Reading of the Holy Gospel according to John (21:15-19)
When they had finished breakfast, Jesus said to Simon Peter, “Simon, son of John, do you love me more than these?” He said to him, “Yes, Lord; you know that I love you.” He said to him, “Feed my lambs.” He said to him a second time, “Simon, son of John, do you love me?” He said to him, “Yes, Lord; you know that I love you.” He said to him,“Tend my sheep.” He said to him the third time, “Simon, son of John, do you love me?” Peter was distressed because he said to him the third time, “Do you love me?” and he said to him, “Lord, you know everything; you know that I love you.” Jesus said to him, “Feed my sheep. Truly, truly, I say to you, when you were young, you used to dress yourself and walk wherever you wanted, but when you are old, you will stretch out your hands, and another will dress you and carry you where you do not want to go.” (This he said to show by what kind of death he was to glorify God.) And after saying this he said to him, “Follow me.”Do you love me more than these? There is a little bit of ambiguity in this question that we just heard. Here are three possible interpretations:
One, do you. Peter, love me more than these other disciples love me? Do you love me more than you love these other disciples? Or do you, Peter, love me more than you love these tools of your trade, your life as a fisherman, what has become familiar and comfortable to you?
In the Greek, we can actually rule out the option of do you love me more than these other disciples love me. It's not asking that. Jesus is not suggesting that Peter's love is somehow less than or for that matter, greater than, the other disciples' love for Him. However, the other possibilities, that is that Peter, do you love me more in fact than you love these other disciples, or do you love me more than you love these things in your life with which you are so comfortable. These two are both equally possible in the original text. If Jesus is in fact asking whether he, Peter, loves Jesus more than the other disciples, this is really the prevailing interpretation among most commentators. However, that final possibility is equally valid. Jesus could, in fact, have been asking Peter if he loved Jesus more than he loved those things that were near and dear to him.
For a moment, let's just set aside what I will later refer to as these ambiguities in the original. We can easily imagine Peter's discomfort at having the same question asked of him, not once, not twice but three times. This is at the end of John's Gospel and it was, therefore, a post-resurrection encounter with the Risen Lord. We can sympathize with Peter's discomfort.
And probably like Peter, we know almost intuitively that the threefold question is in fact the consequences of Peter's earlier threefold denial of Jesus. Peter had been asked, "You are one of his followers, aren't you?" And three times he responded, "I am not." And after his third denial, the rooster crowed.
Despite Peter's discomfort at having been reminded of his own threefold denial of Jesus, Jesus is in fact giving him a gift. He is giving him an opportunity to declare his love three times in a row. "I love you, I love you, I love you." Perhaps such a threefold declaration, its significance is lost on us. But to a First Century Jew, its significance would have been very clear. A threefold verbal declaration is a contract. This ancient tradition even lives on to this day in Islam, where a declaration of divorce is uttered three times. The [unintelligible] for Peter's threefold declaration of love are the consequences of that love. "Feed my lambs. Tend my sheep. Feed my sheep."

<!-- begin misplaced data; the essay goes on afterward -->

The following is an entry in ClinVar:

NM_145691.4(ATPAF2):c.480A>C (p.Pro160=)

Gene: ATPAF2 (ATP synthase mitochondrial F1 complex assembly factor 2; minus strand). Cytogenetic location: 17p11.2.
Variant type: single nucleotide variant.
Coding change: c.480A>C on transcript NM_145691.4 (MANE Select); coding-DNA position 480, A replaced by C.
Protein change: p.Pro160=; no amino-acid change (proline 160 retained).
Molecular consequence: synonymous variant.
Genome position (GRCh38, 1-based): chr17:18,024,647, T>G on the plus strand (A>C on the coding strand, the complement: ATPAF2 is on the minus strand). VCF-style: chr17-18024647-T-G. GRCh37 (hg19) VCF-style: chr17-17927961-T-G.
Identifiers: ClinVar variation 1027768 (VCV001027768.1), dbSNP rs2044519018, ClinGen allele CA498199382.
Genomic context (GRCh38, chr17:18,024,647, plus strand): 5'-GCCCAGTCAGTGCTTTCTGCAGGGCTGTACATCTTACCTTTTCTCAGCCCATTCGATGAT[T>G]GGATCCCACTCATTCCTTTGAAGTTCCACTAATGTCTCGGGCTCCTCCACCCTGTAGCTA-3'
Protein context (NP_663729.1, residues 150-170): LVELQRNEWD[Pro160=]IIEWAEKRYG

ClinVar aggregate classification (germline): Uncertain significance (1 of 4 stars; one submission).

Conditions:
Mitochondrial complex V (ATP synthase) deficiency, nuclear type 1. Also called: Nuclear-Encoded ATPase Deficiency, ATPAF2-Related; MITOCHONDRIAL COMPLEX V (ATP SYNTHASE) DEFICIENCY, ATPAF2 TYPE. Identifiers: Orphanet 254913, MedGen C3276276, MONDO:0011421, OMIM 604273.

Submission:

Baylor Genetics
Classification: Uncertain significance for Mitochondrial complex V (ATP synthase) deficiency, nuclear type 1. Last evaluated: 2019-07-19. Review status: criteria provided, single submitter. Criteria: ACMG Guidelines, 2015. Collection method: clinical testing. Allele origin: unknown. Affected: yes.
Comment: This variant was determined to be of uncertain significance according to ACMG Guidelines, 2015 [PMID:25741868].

Now some of you have heard me preach before, and so you know that I love to pick on the sheep. At Christmas time, I have been known to have run down from the ambo and over to the Nativity set and picked up a little plaster of paris lamb, which are surprisingly heavy, and walked around with it while I preach.
I do this intentionally to call to mind that these images that we have of lambs and sheep - they have more in common with Bo Peep than they do with the message that Jesus is trying to communicate in the Gospel. And like Bo Peep, these cartoon images of sheep and lambs are fairy tales. Sheep are docile, dimwitted and dirty. And, my dear friends, so are we.
This is why I love this metaphor of sheep. It actually describes us well. Sheep stink. Sheep have all sorts of grubby things that cling to them. Sheep routinely lose their way. On their own, they will wander off, get lost and eventually they'll fall victim, perhaps, to some predator. Outside of the sheepfold, their future is very bleak. They will not survive long.
In order for us to survive, we need to be a part of a community. If we are excluded from that community, we will not do well. More importantly, if we are pushed away from the sheepfold, it would seem that the shepherds are not doing a very good job.
Let's return to those last two ambiguities. Do you love me more than you love these other sheep, or do you love me more than you love what is familiar and comfortable to you. Peter, having been given a chance, a new beginning, a rebirth, it's likely that Peter knew that he was simultaneously both sheep and shepherd. Peter knew that he had been cared for, and therefore he had a duty to care for others. In other words, Peter might very well have understood Jesus' question far better than we do.
Perhaps Jesus was not asking Peter whether he loved Jesus more than other Christians, but if he loved Jesus AND all others more than those things that for so long made Peter feel secure: his life as a fisherman, the tools of his trade, perhaps even his ideas.
And what if these things applied to us. Include things such as preconception, hardheartedness, and prejudice. If it includes these things, and then Jesus turns to us, and asks a simple question: do you love me more than these?